New Delhi | Jagran News Desk: The Supreme Court on Wednesday said that it does not want to punish farmers for stubble burning, which is considered as the main cause of air pollution in Delhi and neighbouring areas, asking the Centre and state governments to persuade them. A bench headed by Chief Justice NV Ramana also expressed its dissatisfaction with the content of debates on television, saying television debates, especially on legal issues, are causing more pollution.

"You want to use some issue, make us observe and then make it controversial and then only blame game will remain. Debates in TV is creating more pollution than everyone else," Bar and Bench quoted Chief Justice Ramana as saying.

The remarks were made by the court after the Delhi government submitted its arguments over the Centre's report on the share of stubble burning in air pollution. During the hearing, Solicitor General Tushar Mehta, appearing for the Centre, said that the government did not mislead the court on the exact contribution of stubble burning.

On Mehta's arguments, the apex court made it clear that it has not been misled. "We were not misled at all. You said 10 per cent but it was pointed out in the affidavit that it was 30 to 40 per cent (in the annexure)," Justice Ramana said, "these kinds of criticisms keep happening. Our conscience is clear and we work for public interest".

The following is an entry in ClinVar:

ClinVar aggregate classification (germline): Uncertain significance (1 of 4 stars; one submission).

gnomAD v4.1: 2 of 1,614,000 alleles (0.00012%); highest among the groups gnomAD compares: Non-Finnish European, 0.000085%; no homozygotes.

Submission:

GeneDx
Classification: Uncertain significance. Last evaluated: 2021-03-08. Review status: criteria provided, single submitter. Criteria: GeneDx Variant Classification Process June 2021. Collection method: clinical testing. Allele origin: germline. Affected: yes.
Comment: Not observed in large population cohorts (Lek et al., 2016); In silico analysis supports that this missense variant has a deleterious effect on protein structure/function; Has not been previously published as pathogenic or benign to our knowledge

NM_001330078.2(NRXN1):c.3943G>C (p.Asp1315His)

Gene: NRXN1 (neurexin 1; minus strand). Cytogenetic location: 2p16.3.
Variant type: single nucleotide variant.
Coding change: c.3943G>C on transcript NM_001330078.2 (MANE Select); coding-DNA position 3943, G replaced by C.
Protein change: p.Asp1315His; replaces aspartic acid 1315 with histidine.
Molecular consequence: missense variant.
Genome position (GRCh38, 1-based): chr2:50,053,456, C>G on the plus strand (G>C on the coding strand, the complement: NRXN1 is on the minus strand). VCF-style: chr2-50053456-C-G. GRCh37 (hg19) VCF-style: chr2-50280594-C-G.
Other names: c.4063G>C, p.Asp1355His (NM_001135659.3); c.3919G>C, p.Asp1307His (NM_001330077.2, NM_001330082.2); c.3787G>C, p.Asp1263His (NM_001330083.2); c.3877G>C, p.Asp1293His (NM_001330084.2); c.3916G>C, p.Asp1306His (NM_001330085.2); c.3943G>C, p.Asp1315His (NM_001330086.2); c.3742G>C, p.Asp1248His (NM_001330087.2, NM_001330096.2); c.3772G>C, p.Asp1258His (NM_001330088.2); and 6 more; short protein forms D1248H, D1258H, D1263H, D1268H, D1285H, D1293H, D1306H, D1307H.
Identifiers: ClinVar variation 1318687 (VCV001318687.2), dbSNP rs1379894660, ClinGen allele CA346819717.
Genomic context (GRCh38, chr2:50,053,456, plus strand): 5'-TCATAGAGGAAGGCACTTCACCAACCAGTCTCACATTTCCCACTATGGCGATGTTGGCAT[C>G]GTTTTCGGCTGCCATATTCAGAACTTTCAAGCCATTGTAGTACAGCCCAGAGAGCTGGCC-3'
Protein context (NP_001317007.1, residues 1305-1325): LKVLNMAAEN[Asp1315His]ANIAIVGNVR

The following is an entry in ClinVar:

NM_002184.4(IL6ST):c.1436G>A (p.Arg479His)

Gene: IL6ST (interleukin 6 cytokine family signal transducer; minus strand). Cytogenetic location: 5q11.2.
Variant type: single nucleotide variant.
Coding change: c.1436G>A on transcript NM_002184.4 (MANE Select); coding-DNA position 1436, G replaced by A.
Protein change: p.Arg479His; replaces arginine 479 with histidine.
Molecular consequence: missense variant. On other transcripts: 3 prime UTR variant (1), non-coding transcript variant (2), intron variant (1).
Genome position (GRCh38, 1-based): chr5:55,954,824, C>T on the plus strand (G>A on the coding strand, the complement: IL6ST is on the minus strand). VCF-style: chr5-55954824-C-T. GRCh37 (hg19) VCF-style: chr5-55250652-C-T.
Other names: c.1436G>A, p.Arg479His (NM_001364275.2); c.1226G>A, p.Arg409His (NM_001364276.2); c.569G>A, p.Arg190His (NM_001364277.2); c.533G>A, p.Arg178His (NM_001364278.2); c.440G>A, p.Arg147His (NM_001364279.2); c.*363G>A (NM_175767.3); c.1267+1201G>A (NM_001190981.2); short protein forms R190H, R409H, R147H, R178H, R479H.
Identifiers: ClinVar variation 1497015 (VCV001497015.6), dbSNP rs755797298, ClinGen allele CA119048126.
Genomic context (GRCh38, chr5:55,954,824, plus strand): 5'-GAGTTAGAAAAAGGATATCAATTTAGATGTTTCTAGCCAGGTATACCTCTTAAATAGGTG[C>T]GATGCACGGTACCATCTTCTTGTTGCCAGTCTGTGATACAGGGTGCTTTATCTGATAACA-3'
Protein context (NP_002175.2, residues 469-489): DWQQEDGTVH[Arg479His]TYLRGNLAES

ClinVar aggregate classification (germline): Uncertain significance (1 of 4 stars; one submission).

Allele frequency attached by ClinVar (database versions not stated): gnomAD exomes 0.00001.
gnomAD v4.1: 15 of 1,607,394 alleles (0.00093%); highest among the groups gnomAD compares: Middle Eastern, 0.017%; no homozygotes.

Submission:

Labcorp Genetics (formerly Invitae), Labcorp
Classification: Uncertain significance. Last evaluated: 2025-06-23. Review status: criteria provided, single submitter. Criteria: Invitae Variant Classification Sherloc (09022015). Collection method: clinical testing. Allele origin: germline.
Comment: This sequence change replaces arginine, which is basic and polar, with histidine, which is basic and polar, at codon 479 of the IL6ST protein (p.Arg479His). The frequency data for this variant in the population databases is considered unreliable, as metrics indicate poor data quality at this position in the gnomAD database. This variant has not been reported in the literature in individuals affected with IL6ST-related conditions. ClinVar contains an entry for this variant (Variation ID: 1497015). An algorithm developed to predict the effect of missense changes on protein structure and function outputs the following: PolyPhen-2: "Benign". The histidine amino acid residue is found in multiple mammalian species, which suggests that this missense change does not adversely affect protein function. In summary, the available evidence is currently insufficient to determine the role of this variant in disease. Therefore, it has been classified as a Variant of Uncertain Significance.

Centre lists slew of measures to reduce pollution

The Centre on Wednesday proposed a slew of measures in the Supreme Court including a ban on entry of all trucks in the national capital except vehicles carrying essential goods, shutting of schools and 50 per cent attendance in offices of GNCTD to reduce air pollution in Delhi-NCR. Taking note of the Centre's submissions, the Supreme Court directed Delhi and NCR states to comply with these decisions which were taken at Tuesday's meeting to curb air pollution.

The Centre, meanwhile, also said that a meeting of chief secretaries of Haryana, Punjab, Uttar Pradesh and Delhi along with others was held on Tuesday. "So rather than implementing work from home we have issued an advisory for pooling and sharing of vehicles," it said.

The Supreme Court was hearing a plea filed by environmental activist Aditya Dubey and law student Aman Banka, who sought directions to provide stubble-removing machines to small and marginal farmers for free. The matter will now be heard on November 24.

(With inputs from agencies)

Posted By: Aalok Sensharma